South Asians for Human Rights

Promoting Democracy, Upholding Human Rights

The United Kingdom has said that human rights situation in Bangladesh did not improve last year and that the tension between the Awami League and BNP still remains unresolved.

“There was no improvement in the overall human rights situation in Bangladesh in 2015. Tensions between the two main political parties – the ruling Awami League and the Bangladesh Nationalist Party (BNP) – remain unresolved,” the 2015 Foreign and Commonwealth Office Report on Human Rights and Democracy says about Bangladesh.

The report released yesterday says that the confrontational actions during the first quarter of last year, including the arrest of senior BNP leaders, an indefinite BNP-led transport blockade, and repeated hartals or general strikes impacted on people’s security and livelihoods.

“The relatively peaceful and participatory Municipal Elections on December 30, held on party lines for the first time, were a positive development,” the report points out.

A rise in the number of extremist attacks against secularist writers and religious minorities last year increased pressure on free speech, while the draft Foreign Donations Act risks becoming a missed opportunity to improve the regulatory regime for NGOs.

Through its Human Rights and Democracy Programme, the UK provided safety training to bloggers in Bangladesh, and supported a review of the Information and Communication Technology Act 2006 to bring it into line with international standards.

An overloaded justice system and delays in processing through the courts contributed to a culture of violence where people take the law into their own hands, the report observes.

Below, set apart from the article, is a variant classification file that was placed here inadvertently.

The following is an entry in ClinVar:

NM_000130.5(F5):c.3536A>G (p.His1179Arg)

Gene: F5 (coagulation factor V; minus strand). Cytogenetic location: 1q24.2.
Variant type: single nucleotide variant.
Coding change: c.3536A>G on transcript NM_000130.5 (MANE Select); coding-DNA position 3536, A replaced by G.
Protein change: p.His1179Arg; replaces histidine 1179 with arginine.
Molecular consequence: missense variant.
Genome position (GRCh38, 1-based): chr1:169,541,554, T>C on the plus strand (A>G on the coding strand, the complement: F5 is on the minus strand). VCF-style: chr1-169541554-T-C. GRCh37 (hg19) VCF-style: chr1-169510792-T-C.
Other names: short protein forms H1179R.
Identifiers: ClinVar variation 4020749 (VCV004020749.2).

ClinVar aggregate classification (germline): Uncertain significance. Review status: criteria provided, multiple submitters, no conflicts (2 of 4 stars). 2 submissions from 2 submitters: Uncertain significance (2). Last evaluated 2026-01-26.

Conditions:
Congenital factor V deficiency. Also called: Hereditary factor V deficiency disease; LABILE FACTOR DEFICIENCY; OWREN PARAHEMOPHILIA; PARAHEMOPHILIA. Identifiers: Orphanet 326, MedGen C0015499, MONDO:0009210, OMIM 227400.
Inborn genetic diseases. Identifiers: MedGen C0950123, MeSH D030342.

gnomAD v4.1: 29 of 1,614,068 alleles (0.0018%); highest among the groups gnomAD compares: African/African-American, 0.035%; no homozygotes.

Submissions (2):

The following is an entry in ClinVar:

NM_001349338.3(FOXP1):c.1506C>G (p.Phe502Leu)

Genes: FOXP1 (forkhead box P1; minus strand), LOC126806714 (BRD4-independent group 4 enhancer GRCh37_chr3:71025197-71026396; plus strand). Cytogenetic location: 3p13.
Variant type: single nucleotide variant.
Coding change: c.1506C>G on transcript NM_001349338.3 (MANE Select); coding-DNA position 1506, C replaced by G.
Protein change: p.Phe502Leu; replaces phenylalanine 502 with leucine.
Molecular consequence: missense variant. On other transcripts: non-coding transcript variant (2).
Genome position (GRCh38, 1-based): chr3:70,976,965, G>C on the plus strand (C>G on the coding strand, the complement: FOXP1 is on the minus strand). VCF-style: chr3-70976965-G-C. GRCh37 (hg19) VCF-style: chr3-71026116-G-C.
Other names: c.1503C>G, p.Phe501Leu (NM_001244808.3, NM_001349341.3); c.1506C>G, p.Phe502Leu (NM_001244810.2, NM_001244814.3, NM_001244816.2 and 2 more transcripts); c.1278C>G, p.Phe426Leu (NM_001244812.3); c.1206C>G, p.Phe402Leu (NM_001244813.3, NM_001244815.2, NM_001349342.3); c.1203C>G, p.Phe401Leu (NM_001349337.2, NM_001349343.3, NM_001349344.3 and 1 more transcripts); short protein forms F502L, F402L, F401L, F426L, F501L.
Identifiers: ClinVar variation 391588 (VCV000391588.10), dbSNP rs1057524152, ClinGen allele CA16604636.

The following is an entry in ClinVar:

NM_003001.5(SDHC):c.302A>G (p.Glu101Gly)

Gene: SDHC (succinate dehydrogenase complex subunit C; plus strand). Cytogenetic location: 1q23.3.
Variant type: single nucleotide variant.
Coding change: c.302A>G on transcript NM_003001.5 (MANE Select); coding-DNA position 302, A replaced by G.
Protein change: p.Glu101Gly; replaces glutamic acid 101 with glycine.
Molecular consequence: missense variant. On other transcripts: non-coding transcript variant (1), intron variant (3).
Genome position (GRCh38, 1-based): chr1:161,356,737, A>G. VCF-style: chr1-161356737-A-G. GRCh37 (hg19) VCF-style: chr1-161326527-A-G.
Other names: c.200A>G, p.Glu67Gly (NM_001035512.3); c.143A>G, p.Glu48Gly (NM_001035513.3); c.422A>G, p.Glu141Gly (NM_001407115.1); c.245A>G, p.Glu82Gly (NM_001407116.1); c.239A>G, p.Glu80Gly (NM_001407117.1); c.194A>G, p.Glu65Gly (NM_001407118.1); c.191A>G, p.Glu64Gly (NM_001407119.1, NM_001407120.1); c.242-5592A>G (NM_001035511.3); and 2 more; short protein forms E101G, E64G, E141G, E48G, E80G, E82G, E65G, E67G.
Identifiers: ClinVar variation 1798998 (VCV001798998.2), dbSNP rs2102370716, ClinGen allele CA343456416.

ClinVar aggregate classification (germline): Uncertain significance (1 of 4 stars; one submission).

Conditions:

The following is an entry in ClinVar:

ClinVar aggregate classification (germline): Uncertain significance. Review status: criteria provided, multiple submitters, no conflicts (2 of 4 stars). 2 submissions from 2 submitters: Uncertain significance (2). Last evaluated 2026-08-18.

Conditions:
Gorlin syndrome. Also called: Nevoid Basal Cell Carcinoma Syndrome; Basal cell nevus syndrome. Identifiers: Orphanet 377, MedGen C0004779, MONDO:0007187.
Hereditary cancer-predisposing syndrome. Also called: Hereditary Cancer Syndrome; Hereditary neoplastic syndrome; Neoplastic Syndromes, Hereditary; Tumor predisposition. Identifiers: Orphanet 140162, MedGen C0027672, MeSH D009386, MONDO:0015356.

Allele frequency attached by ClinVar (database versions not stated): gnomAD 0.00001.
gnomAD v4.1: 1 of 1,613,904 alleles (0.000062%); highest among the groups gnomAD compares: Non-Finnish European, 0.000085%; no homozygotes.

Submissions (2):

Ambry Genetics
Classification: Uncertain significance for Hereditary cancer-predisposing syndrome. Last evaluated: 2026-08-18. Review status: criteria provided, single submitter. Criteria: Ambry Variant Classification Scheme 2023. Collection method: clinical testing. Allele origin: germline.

“NGOs reported that excessive use of force, extra-judicial killings and enforced disappearances were conducted with impunity, while the death penalty remained a legal punishment for a wide range of offences,” the report mentions.

In 2015, at least five people were executed, including three war criminals convicted by the International Crimes Tribunal. NGOs continued to express concern over the process and independence of the tribunal.

The Department for International Development (DFID) last year contributed £3.7 million towards justice sector reform and £1.2 million for a police reform programme in Bangladesh, the report says.

Praising women empowerment in Bangladesh, the report says that women make a considerable contribution to the Bangladesh economy; many are employed in the public service and the ready-made garments sector.

“However, women still do not enjoy the same social status as men, and gender-based violence remains a substantial problem. Child marriage also remains a significant concern,” the report says.

It also lauded Bangladesh’s growing economy, saying that they encourage the Bangladesh authorities to ensure that this is matched by a positive human rights trajectory this year and beyond. 

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Updated On: April 22, 2016